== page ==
VOL 7, ISSUE 4
Read Out Times of Smart-Read EZTest® Exposed at Elevated Temperatures
By Kurt McCauley, R & D Laboratory Manager, & Paul Nirgenau, Microbiological
Recently, we were asked about the reduced incubation time (RIT) claims of the Smart Read EZTest BI exposed at elevated steam temperatures. Mesa Laboratories had assumed that spores injured by moist heat, no matter the temperature, would germinate and grow out in a similar fashion. We decided to test this assumption and performed additional RIT testing at 132ºC, 134ºC, and 135ºC, which are commonly used higher sterilization temperatures. The FDA Reduced Incubation Time protocol1 , designed to focus on the “last surviving spore”, was used in an all testing. See attachment II of the linked guidance document for test methods.
 The Center for Devices and Radiological Health, FDA Guide for Validation of Biological Indicator
The data presented here are from six unique spore crops and includes the original data collected at 121ºC on three of the crops and data collected at the elevated temperatures on the remaining three crops. The current RIT claim based on the data collect at 121ºC is 10 hours. A summary of read out times at each temperature is presented in Table 1.
Table 1 - Read out times* for EZTest BIs exposed at four sterilization temperatures
The times presented in Table 1 were rounded up to the next whole hour to make the data more user friendly and to present a conservative read out time. These values are displayed in Table 2 with the longest read out times in bold. Table 3 displays the progression of positives from the initial positive up to the time when the last positive unit was detected. Figure 1 is a graphical representation of the data presented in Table 3.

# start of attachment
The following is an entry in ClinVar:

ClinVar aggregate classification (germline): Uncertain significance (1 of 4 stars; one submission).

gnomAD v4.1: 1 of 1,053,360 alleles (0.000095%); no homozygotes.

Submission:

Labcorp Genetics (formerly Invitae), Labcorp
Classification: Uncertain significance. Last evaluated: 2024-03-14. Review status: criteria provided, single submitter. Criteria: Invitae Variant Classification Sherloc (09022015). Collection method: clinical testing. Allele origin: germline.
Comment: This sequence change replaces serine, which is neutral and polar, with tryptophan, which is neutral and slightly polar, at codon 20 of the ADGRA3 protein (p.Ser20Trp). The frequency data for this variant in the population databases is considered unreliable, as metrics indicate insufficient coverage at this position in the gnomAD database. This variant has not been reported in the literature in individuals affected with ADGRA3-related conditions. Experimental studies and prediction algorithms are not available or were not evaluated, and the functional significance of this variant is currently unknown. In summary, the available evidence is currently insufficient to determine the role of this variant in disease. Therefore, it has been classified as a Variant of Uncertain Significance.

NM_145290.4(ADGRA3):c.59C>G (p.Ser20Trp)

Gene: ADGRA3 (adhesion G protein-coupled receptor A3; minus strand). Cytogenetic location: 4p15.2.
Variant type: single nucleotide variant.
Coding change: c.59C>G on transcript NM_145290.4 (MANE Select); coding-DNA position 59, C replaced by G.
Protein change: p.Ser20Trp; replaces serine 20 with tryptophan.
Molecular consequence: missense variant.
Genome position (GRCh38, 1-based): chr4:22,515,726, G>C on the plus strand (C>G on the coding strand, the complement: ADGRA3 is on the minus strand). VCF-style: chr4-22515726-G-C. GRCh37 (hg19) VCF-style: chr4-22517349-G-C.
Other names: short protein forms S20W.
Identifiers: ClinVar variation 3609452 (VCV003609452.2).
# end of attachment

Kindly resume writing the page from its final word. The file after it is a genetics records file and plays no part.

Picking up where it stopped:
Table 2 - RIT times from Table 1 rounded up to the nearest whole hour.
Table 3 – The actual incubation time that illustrates the progression of positive test results.
Figure 1 – A graphic representation of the clock time when individual exposed units were detected as positive.
The data indicate that read out time for BIs exposed at elevated temperatures is comparable to those exposed at 121ºC. If anything, the raw data suggest that a slight decrease in read out time occurs to BIs exposed at the elevated temperature. It also appears that the growth response time has fewer spores with delayed germination. This is likely due to severe collateral damage—damage so great, the spore cannot repair itself—preventing delayed germination and outgrowth. It may be concluded that a more robust process will result in less injured spores and thus less tailing. The spores are either alive, or damaged beyond repair, resulting in a sharp endpoint.
SPORES DON’T LIE®